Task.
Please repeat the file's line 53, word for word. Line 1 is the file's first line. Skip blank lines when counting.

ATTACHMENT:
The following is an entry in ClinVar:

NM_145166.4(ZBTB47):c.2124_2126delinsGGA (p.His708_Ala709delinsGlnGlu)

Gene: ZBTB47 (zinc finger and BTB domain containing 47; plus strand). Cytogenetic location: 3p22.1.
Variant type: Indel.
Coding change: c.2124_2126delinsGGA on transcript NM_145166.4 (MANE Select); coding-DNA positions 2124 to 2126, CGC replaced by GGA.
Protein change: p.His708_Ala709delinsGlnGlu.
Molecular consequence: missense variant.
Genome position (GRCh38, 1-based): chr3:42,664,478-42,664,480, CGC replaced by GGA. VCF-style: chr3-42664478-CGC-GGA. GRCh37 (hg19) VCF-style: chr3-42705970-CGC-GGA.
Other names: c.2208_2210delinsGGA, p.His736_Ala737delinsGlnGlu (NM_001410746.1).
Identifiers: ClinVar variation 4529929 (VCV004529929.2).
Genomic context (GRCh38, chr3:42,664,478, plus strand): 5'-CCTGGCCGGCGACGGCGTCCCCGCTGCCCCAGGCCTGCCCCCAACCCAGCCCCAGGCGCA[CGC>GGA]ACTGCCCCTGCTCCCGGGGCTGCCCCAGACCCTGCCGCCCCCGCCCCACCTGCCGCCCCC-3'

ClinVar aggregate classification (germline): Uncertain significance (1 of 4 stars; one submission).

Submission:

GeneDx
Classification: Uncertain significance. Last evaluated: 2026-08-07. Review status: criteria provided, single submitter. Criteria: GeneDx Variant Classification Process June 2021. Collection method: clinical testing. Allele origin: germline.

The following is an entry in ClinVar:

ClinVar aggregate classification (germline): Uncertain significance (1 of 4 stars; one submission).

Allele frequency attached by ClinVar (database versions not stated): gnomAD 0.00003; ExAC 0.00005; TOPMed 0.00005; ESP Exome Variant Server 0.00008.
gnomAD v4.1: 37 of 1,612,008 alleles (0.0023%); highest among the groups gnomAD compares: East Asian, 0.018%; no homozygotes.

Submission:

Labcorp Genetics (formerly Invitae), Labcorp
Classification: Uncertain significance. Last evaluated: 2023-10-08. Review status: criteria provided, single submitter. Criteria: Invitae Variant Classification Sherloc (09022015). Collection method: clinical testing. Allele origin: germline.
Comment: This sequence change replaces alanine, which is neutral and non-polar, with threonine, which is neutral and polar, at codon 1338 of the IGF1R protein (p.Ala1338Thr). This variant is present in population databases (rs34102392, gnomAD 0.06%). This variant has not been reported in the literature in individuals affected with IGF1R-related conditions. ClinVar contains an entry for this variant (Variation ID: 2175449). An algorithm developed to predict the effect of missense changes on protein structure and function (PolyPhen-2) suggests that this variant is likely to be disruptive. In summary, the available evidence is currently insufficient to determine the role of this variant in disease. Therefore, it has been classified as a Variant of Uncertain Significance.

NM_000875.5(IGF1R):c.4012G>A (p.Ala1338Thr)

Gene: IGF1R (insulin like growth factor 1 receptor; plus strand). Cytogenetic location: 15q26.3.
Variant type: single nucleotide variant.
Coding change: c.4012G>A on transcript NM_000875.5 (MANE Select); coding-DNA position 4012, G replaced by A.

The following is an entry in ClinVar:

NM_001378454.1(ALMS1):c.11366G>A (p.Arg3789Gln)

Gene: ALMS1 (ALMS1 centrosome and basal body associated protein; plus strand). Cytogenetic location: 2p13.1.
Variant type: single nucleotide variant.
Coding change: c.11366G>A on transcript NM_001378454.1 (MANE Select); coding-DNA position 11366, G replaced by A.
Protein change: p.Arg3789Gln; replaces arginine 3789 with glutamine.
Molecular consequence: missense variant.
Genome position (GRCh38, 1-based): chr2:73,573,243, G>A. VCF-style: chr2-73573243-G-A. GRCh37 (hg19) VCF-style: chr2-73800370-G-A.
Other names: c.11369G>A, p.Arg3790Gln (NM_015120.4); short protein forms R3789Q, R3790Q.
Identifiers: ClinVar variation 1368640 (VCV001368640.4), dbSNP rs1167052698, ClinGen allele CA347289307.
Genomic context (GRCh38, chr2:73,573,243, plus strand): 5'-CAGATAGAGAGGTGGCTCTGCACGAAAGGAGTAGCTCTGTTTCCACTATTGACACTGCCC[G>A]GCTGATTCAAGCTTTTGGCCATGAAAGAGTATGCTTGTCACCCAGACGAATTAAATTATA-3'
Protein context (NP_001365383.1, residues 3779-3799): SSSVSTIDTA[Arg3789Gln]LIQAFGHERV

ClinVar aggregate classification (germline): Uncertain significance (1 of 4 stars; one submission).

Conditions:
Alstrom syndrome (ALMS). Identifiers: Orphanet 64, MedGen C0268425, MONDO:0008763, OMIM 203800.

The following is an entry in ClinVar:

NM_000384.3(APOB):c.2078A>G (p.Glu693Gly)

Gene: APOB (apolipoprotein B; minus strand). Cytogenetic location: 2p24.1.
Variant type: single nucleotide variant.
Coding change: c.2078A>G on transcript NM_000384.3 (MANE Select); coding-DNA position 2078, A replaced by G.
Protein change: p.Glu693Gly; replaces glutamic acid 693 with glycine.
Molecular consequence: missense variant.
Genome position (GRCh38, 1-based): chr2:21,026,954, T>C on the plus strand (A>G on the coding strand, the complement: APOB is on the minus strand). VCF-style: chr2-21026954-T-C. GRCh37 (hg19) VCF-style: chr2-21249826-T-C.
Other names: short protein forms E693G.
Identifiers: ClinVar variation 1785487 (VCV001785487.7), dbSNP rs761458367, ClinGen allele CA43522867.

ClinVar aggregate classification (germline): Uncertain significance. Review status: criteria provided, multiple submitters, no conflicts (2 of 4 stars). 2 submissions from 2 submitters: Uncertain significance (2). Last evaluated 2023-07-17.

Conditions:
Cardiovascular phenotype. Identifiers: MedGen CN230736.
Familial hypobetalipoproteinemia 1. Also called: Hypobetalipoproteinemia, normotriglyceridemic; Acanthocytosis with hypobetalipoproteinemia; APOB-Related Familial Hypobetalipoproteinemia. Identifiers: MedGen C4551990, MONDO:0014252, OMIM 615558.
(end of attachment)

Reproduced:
ClinVar aggregate classification (germline): Uncertain significance. Review status: criteria provided, multiple submitters, no conflicts (2 of 4 stars). 2 submissions from 2 submitters: Uncertain significance (2). Last evaluated 2023-07-17.